Dealing with ADHD seems to fly in the face of keeping a journal.
Yet, shutting out the noise and taking the time to record thoughts, feelings, and experiences can help improve the lives of those with ADHD.
Read on, for a list of benefits of journaling while living with ADHD:
Improving Problem-Solving Skills
According to verywellmind.com, people with ADHD can struggle to reference past experiences – a problem-solving stumbling block. The same source cites how trying to solve problems can trigger impulsive, regrettable reactions that inflame the issue.
An article from ADDitudepoints out how problem-solving strategies are often conjured from the brains’ left side. This realm of thinking is more analytical—and isn’t always a suitable solution.
Alternatively, the intuitive, right side of the brain gets unlocked by writing, and it can help solve problems before they get out of control.
ADHD disrupts focus because it removes filters for stimuli. In turn, this vastly increases stress levels, according to healthline.com.
The previously mentioned article from ADDitude discusses how the intensity of painful emotions (e.g., anger, sadness) can be offset by writing down such feelings.
A journal isn’t only an outlet that allows for venting. It also lets the writer compartmentalise their feelings and gain further insights into why they’re experiencing emotional pain.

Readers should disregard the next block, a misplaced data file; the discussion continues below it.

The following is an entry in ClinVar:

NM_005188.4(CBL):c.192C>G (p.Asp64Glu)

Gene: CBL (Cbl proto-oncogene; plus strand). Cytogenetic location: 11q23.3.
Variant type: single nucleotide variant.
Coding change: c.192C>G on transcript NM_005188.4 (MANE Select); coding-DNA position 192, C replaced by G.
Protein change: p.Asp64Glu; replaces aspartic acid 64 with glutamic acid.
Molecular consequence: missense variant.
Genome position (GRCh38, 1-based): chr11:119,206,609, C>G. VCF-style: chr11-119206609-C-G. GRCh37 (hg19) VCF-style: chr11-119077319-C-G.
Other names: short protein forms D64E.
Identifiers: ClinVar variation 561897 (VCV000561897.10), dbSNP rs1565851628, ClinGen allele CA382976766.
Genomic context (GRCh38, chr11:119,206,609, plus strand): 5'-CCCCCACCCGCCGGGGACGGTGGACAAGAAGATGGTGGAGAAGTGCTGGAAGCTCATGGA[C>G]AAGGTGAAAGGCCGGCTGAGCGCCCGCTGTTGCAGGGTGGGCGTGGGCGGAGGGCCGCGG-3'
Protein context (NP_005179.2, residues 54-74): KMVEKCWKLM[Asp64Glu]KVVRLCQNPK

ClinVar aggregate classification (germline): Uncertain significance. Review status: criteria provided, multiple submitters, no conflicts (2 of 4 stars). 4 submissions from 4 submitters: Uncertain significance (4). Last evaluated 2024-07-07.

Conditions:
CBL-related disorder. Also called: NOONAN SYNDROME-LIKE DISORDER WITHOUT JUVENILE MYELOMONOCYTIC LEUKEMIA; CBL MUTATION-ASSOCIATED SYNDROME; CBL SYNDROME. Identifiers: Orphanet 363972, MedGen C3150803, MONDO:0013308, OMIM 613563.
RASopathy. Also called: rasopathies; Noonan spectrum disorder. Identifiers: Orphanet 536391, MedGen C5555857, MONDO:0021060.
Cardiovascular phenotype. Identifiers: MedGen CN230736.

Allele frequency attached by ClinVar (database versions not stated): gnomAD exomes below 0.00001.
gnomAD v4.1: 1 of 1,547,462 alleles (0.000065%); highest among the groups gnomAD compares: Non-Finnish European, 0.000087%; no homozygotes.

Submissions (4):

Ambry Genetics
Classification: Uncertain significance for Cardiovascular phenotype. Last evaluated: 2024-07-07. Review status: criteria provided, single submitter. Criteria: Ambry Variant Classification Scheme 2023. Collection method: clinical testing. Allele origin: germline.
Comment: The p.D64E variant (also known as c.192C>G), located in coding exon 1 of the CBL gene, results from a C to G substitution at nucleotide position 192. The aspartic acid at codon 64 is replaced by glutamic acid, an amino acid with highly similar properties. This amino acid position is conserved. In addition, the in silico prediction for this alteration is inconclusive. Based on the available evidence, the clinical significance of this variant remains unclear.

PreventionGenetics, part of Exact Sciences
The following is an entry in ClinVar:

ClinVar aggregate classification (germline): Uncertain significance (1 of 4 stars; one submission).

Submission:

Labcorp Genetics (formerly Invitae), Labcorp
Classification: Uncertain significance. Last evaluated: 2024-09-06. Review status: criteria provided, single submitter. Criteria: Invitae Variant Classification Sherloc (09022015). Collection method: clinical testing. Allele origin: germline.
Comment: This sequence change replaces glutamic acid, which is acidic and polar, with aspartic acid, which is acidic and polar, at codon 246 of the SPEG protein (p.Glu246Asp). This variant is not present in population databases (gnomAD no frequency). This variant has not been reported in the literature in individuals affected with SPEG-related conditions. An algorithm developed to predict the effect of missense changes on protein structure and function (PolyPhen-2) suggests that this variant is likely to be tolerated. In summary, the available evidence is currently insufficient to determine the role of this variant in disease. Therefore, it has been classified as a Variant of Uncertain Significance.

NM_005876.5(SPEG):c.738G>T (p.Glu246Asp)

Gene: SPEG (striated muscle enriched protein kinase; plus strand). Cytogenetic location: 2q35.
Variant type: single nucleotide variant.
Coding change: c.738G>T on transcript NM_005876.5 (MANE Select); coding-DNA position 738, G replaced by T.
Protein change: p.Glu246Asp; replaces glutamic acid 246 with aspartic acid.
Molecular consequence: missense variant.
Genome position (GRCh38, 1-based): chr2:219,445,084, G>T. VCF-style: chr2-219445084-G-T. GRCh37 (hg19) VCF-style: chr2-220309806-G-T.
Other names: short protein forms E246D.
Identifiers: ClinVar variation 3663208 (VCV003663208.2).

Thus, journaling keeps people with ADHD present, so they can focus on a given task at hand. It’ll prevent distractions caused by negative stimuli and emotions.
Providing Insights into Behavioural Patterns
Writing down the happenings of every day makes it easier to track various patterns in behaviour.
Many of these trends are harmful—such as persistent insomnia or angry outbursts. But they might go unnoticed (and, therefore, unamended) if they aren’t being tracked in a journal. After all, focusing on these seemingly little things can be incredibly tricky with ADHD.
Upon recognising these patterns, it becomes possible to remedy the more negative trends by figuring out triggers that perpetuate the issues. Journaling slows down the thinking process (a crucial benefit when struggling with ADHD) and almost provides an outer perspective. Conversely, internalising these issues creates repetitive thought cycles that only reinforce adverse behaviours.
This particular benefit was explored in an article on hackingyouradhd.com
It’s Time to Put Your Pen to Paper if You Have ADHD
There’s no doubting the positives stemming from journaling with ADHD.
So, what are you waiting for? Crack open a notebook, start writing, and experience a drastic boost to your mood, behaviours, and overall productivity.